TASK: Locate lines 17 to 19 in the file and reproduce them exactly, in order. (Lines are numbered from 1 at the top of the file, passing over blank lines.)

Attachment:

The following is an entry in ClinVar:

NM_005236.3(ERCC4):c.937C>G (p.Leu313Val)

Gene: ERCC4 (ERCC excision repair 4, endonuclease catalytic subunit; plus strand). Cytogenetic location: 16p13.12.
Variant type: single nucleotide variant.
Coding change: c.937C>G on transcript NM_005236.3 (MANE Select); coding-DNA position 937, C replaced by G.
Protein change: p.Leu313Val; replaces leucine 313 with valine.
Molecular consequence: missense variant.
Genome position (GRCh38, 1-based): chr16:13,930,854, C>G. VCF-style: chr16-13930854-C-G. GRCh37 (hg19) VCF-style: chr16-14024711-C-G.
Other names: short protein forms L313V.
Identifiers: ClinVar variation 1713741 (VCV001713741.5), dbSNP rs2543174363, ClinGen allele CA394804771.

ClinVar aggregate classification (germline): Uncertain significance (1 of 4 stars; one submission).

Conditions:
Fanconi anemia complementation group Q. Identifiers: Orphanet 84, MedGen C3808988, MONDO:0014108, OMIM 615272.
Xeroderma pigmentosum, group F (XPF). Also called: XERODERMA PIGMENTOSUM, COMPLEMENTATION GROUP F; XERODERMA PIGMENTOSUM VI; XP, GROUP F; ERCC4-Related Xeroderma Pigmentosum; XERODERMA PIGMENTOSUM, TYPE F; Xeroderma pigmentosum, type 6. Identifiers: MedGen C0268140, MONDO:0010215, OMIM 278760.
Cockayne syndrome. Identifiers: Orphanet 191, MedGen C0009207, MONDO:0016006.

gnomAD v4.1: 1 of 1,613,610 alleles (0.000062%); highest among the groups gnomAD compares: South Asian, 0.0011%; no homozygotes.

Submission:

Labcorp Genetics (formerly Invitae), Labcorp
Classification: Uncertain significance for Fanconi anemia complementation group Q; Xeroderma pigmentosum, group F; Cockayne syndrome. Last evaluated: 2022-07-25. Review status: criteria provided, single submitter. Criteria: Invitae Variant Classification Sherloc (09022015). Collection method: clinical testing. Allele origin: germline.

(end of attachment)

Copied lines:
Submission:

Labcorp Genetics (formerly Invitae), Labcorp
Classification: Uncertain significance for Fanconi anemia complementation group Q; Xeroderma pigmentosum, group F; Cockayne syndrome. Last evaluated: 2022-07-25. Review status: criteria provided, single submitter. Criteria: Invitae Variant Classification Sherloc (09022015). Collection method: clinical testing. Allele origin: germline.